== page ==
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Rosemont, Ill. – The American Academy of Dermatology has honored board-certified dermatologists Jean-Pierre Galliani, MD, FAAD, and Naomi Johansen, MD, FAAD, as Patient Care Heroes for their diagnosis and treatment of a patient with aquagenic keratoderma, a rare condition that causes extreme, painful wrinkles of the palms after exposure to water.
Sarasota, Fla., resident Josie Lopez first displayed symptoms of the disease at age 11, with aching hands and bumpy, white palms after swimming. For years, Lopez underwent treatments—ranging from topical creams to a biopsy—with no improvement. The pain caused Lopez to stop swimming and to tolerate only short showers.
Finally, at the end of high school, Lopez saw dermatologists Drs. Galliani and Johansen, who immediately diagnosed her with aquagenic keratoderma and administered injections in her palms that provided lasting relief.
“Drs. Galliani and Johansen took one look at my palms and immediately knew I had aquagenic keratoderma,” said Lopez. “For the first time in seven years, I was able to swim, shower, and wash my hands without pain. Shortly after my first treatment, I was able to swim with dolphins during my family’s vacation—something I had only dreamed of doing.”
Research estimates that only 40 cases of aquagenic keratoderma have been reported globally. The condition is one of more than 3,000 skin, hair, and nail diseases that board-certified dermatologists diagnose, treat, and manage.
“It’s important to really listen to patients,” said Dr. Galliani. “Even if a complaint seems odd or not life-threatening, it can really affect someone’s quality of life. I’m glad we were able to give Josie relief from a condition that is truly debilitating.”
Dr. Johansen added, “Aquagenic keratoderma is very rare. I remember learning about it in medical school and I didn’t think I would see it again. As Josie’s case demonstrates, it’s important for physicians to be familiar with rare conditions and the different symptoms in order to make the right diagnosis and create a treatment plan that improves a person’s day-to-day life.”
The AAD created the Patient Care Heroes program to recognize physicians who transform patients’ lives by utilizing their expertise and collaborating with other physicians to treat serious skin disease.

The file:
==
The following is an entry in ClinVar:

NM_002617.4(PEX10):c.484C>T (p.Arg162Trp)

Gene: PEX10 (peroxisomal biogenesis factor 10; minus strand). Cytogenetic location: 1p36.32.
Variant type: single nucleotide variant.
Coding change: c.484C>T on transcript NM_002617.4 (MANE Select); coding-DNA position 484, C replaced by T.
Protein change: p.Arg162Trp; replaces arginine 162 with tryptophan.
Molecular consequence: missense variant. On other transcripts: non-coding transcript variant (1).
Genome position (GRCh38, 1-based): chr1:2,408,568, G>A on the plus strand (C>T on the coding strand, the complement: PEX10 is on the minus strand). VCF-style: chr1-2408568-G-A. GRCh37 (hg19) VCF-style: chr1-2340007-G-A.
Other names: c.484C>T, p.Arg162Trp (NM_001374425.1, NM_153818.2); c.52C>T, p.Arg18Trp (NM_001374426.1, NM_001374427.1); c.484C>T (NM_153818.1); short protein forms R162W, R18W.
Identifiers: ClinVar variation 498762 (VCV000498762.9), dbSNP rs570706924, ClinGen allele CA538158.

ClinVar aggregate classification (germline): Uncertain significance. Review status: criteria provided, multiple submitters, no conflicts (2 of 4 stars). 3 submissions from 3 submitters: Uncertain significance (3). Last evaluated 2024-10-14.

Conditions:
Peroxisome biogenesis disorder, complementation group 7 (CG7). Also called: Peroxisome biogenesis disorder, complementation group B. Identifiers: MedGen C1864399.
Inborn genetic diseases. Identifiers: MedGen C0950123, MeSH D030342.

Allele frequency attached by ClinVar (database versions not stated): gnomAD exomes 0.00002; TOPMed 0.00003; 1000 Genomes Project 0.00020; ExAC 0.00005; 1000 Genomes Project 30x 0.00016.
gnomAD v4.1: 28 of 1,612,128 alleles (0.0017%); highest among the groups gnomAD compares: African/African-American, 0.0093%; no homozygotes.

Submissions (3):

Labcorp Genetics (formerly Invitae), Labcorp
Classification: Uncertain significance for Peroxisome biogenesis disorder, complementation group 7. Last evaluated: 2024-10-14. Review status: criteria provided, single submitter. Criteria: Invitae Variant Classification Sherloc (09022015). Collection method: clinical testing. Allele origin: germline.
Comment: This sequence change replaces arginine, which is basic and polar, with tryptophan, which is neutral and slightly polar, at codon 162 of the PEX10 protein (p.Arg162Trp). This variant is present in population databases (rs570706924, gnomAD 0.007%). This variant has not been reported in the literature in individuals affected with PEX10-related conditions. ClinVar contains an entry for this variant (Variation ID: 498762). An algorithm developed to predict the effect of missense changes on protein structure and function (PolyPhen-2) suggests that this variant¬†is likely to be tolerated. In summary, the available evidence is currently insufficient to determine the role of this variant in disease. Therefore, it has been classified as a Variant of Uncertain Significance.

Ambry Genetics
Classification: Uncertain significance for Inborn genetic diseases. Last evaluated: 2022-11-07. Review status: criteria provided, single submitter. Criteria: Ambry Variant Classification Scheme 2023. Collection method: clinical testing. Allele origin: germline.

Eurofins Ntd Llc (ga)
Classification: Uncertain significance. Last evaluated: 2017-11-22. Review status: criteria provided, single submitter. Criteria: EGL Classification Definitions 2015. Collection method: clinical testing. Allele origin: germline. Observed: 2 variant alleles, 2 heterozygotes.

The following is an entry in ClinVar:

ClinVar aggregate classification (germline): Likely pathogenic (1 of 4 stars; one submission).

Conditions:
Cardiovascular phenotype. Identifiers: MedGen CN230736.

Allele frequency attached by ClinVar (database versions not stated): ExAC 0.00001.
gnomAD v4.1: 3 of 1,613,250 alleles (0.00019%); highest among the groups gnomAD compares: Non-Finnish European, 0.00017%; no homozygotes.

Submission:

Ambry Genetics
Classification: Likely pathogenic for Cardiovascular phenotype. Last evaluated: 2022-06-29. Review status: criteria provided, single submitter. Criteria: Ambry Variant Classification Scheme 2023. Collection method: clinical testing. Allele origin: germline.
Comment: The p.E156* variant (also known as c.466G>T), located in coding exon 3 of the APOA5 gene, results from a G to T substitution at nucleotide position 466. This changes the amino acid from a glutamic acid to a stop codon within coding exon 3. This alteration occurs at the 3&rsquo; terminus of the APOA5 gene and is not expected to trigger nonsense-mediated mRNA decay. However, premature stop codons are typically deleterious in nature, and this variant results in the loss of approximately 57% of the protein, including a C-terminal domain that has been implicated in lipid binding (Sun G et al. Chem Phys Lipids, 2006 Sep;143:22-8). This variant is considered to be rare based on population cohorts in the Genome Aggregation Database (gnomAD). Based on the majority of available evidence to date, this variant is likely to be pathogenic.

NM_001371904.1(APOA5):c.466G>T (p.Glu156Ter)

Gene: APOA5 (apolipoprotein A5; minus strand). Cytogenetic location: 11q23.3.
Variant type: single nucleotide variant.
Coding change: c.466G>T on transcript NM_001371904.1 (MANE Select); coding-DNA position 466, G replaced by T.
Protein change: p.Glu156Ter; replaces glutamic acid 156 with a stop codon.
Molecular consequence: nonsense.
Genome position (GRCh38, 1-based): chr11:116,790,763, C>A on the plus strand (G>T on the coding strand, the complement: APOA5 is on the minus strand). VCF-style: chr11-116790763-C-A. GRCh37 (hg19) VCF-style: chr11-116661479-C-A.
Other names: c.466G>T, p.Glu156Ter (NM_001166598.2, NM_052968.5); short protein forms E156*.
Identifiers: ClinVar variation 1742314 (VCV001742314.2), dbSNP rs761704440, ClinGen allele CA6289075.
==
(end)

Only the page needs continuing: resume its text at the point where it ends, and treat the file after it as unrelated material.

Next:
“Living with a rare disease is physically demanding and often emotionally isolating,” said board-certified dermatologist George J. Hruza, MD, MBA, FAAD, president of the AAD. “The American Academy of Dermatology commends Drs. Galliani and Johansen for diagnosing and treating Josie so she can live life to the fullest—whether swimming with dolphins or simply enjoying a pain-free shower.”
To learn more about Drs. Galliani and Johansen, visit SkinSerious.
SkinSerious is a campaign by the American Academy of Dermatology that highlights dermatologists’ role as partners in the health care system, providing expert care for serious conditions. To learn more, visit SkinSerious.org.
About the AAD
Headquartered in Rosemont, Ill., the American Academy of Dermatology, founded in 1938, is the largest, most influential and most representative of all dermatologic associations. A sister organization to the Academy, the American Academy of Dermatology Association is the resource for government affairs, health policy and practice information for dermatologists, and plays a major role in formulating policies that can enhance the quality of dermatologic care. With a membership of more than 20,000 physicians worldwide, the Academy is committed to excellence in the diagnosis and medical and surgical treatment of skin disease; advocating high standards in clinical practice, education and research in medical dermatology, surgical dermatology and dermatopathology; and supporting and enhancing patient care to reduce the burden of disease. For more information, contact the Academy at (888) 462-DERM (3376) or aad.org. Follow the Academy on Facebook (American Academy of Dermatology), Twitter (@AADskin), Instagram (@AADskin1) and YouTube (AcademyofDermatology).